30 December 1968: At the Sikorsky Aircraft Corporation plant at Stratford, Connecticut, Chief Warrant Officer 4 James Paul Ervin, Jr., United States Army, set two Fédération Aéronautique Internationale (FAI) World Records for Time to Altitude while flying a Sikorsky CH-54A Tarhe. The helicopter’s co-pilot for this flight was CW4 William T. Lamb. The “Sky Crane” reached 3,000 meters (9,842.52 feet) in 1 minute, 38.2 seconds, and 9,000 meters (29,527.56 feet) in 7 minutes, 54 seconds.¹ (It climbed through 6,000 meters (19,686 feet) in 2 minutes, 58.9 seconds.²)
Several attempts to break the existing time to altitude records had been made on 29 and 30 December. Erwin decided to deviate from Sikorsky’s recommended climb profile and, instead, climbed vertically until reaching 20,000 feet, and then returned to Sikorsky’s profile.
On the same date, CW4 Lamb, with Erwin as co-pilot, established a World Record for Altitude in Horizontal Flight, of 9,596 meters (31,483 feet).³
According to an article in U.S. Army Aviation Digest, during the record attempt flights, the regional air traffic control center called a commercial airliner which was cruising at 17,000 feet,
“. . . be advised there’s a helicopter at your 9 o’clock position descending out of 27,000 feet at a rate of 4,000 feet per minute.”
The airliner replied, “Good lord, you mean they’re up here now?”
Another pilot on the frequency asked, “What kind of helicopter is that?”
Mr. Ervin was awarded the Distinguished Flying Cross for his achievement.
A third U.S. Army aviator involved in the record attempts was Major James H. Goodloe, as was a Sikorsky test pilot, John J. Dixon.
The Sikorsky CH-54A Tarhe is a large single-main-rotor/tail rotor helicopter, specifically designed to carry large external loads. In U.S. Army service, it had a crew of five: pilot, co-pilot, third pilot and two mechanics. The third pilot was in a rear-facing cockpit position and flew the helicopter while it was hovering to pick up or position an external load.
The CH-54A is 88 feet, 5.9 inches (26.972 meters) long and 25 feet, 4.7 inches (7.739 meters) high. The main rotor has six blades and turns counter-clockwise, seen from above. (The advancing blade is on the helicopter’s right side.) The main rotor has a diameter of 72 feet (21.946 meters). The main rotor blades have a chord of 1.97 feet (0.601 meters) and incorporate a twist of -13°. The tail rotor has four blades and is placed on the left side of a vertical pylon in a pusher configuration. The tail rotor turns clockwise, as seen from the helicopter’s left side. (The advancing blade is below the axis of rotation.) The diameter of the tail rotor is 16 feet (4.877 meters). The chord of the tail rotor blade is 1.28 feet (0.390 meters).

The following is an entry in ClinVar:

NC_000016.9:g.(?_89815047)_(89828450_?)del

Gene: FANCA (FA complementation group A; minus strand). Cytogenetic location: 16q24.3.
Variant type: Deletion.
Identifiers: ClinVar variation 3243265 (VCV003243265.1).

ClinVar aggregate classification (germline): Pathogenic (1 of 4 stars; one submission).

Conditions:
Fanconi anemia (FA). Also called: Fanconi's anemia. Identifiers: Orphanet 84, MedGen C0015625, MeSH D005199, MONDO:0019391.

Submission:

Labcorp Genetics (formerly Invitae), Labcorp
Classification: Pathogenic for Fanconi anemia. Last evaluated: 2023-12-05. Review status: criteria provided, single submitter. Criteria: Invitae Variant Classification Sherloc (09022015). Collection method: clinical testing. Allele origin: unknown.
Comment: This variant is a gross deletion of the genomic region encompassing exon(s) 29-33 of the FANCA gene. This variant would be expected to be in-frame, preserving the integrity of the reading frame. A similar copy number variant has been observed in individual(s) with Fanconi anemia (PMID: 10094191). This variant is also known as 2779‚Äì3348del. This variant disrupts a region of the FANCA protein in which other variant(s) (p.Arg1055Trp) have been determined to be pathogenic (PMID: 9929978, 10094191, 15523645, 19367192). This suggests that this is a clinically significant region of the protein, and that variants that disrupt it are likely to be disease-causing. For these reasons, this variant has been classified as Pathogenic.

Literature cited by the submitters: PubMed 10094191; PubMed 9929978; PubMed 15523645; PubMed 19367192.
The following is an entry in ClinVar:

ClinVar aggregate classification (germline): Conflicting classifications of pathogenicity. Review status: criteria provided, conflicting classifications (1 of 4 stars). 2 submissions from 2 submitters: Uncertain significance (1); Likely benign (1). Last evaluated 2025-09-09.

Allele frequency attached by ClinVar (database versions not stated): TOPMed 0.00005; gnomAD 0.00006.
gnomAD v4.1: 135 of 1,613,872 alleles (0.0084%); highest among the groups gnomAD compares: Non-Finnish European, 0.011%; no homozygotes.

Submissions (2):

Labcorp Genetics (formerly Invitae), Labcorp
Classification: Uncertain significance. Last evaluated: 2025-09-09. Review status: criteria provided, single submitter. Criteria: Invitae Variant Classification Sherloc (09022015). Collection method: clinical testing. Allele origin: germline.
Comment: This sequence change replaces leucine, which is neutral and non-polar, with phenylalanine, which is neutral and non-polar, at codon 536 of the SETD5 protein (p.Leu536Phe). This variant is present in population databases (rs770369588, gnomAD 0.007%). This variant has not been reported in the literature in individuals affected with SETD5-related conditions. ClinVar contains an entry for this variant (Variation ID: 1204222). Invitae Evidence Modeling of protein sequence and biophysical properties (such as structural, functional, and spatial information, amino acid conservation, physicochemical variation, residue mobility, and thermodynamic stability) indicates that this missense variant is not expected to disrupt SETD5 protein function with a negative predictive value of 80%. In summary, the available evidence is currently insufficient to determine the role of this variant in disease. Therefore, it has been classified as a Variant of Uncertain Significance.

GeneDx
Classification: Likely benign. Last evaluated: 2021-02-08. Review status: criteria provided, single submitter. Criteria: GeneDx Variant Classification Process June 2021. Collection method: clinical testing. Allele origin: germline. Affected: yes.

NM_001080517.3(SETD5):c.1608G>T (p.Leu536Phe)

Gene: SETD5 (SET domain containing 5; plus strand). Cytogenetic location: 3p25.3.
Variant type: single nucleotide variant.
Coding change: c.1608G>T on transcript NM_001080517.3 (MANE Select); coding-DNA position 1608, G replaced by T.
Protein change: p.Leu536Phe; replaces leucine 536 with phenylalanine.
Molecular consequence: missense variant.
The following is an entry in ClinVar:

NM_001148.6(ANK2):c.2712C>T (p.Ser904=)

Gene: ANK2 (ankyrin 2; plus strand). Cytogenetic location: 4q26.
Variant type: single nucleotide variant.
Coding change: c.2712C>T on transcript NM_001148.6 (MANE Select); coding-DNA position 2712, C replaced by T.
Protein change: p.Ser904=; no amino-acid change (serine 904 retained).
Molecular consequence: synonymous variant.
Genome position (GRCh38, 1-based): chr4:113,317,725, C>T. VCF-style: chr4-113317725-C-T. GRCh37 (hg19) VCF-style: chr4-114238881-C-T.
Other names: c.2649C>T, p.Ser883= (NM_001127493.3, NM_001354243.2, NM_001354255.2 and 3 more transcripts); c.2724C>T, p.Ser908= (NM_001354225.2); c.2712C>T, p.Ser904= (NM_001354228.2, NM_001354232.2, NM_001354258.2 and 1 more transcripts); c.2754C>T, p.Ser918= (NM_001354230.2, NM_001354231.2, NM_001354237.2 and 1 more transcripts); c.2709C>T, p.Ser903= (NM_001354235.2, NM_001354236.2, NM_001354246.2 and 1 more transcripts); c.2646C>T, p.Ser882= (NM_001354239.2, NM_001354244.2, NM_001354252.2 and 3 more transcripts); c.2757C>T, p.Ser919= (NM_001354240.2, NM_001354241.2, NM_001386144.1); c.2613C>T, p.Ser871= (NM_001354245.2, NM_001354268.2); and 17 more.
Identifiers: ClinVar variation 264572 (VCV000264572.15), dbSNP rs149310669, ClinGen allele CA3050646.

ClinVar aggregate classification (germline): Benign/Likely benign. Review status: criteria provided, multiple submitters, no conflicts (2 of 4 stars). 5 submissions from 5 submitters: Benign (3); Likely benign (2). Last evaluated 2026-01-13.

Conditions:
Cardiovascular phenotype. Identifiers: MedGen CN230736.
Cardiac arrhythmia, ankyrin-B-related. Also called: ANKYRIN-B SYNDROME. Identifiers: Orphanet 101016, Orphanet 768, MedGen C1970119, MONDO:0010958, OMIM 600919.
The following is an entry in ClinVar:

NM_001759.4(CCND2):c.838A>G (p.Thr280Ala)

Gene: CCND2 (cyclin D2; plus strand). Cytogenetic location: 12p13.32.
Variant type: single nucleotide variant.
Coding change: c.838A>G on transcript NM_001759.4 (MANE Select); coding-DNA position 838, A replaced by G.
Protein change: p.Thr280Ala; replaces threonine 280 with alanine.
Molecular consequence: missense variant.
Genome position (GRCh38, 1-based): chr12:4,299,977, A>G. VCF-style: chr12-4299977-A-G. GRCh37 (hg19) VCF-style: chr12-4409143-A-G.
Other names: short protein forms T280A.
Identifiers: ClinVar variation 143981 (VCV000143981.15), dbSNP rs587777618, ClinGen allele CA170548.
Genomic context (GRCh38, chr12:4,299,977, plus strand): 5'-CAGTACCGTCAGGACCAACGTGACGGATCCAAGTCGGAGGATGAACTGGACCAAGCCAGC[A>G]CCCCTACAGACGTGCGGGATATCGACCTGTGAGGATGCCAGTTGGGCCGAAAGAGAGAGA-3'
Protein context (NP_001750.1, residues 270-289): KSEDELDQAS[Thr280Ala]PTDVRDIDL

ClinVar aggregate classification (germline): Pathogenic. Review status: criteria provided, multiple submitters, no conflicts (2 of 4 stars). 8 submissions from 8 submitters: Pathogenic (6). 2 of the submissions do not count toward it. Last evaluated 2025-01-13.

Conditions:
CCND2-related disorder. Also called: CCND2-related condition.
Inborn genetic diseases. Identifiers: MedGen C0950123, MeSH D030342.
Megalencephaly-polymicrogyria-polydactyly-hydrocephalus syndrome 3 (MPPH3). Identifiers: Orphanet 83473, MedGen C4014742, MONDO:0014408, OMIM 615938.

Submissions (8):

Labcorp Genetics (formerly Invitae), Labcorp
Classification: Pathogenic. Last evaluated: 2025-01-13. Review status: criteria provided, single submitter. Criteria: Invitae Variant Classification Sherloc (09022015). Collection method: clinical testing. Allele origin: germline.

The helicopter has an empty weight of 19,120 pounds (8,673 kilograms) a design gross weight of 38,000 pounds (17,237 kilograms) and overload gross weight of 42,000 pounds (19,051 kilograms).
The CH-54A is powered by two Pratt & Whitney JFTD12A-4A (T73-P-1) turboshaft engines, each rated at 4,000 shaft horsepower at 9,000 r.p.m. (N2) maximum continuous power at Sea Level, and 4,500 shaft horsepower at 9,500 r.p.m. (N2) for takeoff, 5-minute limit, or 30 minutes, with one engine inoperative (OEI). The maximum gas generator speed (N1) is 16,700 r.p.m. The T73-P-1 is an axial-flow free-turbine turboshaft engine with a 9-stage compressor section, 8 combustion chambers and a 4-stage turbine section (2-stage gas generator and 2-stage free turbine). It is 107.0 inches (2.718 meters) long, 30.0 inches (0.762 meters) in diameter, and weighs 966 pounds (438 kilograms). The helicopter’s main transmission is limited to a maximum 6,600 horsepower.
It has a useful load of 22,880 pounds (10,342 kilograms) and can carry a payload of 20,000 pounds (9,072 kilograms) from a single point cargo hoist.
The CH-54A has a maximum cruise speed of 115 knots (132 miles per hour, 213 kilometers per hour). It’s range is 217 nautical miles (250 miles, 402 kilometers). The CH-54A has a hover ceiling in ground effect (HIGE) of 10,600 feet (3,231 meters) and its service ceiling is 13,000 feet (3,962 meters).
The U.S. Army ordered 54 CH-54A and 35 CH-54B Tarhes. Sikorsky produced another 12 civil-certified S-64E and S-64F Skycranes. Army CH-54s were retired from service in 1995. Sikorsky sold the type certificate to Erickson Air-Crane, Inc., Medford, Oregon. Erickson operates a fleet of Skycranes for heavy lift, logging and fire fighting, and also produces parts and new helicopters for worldwide customers.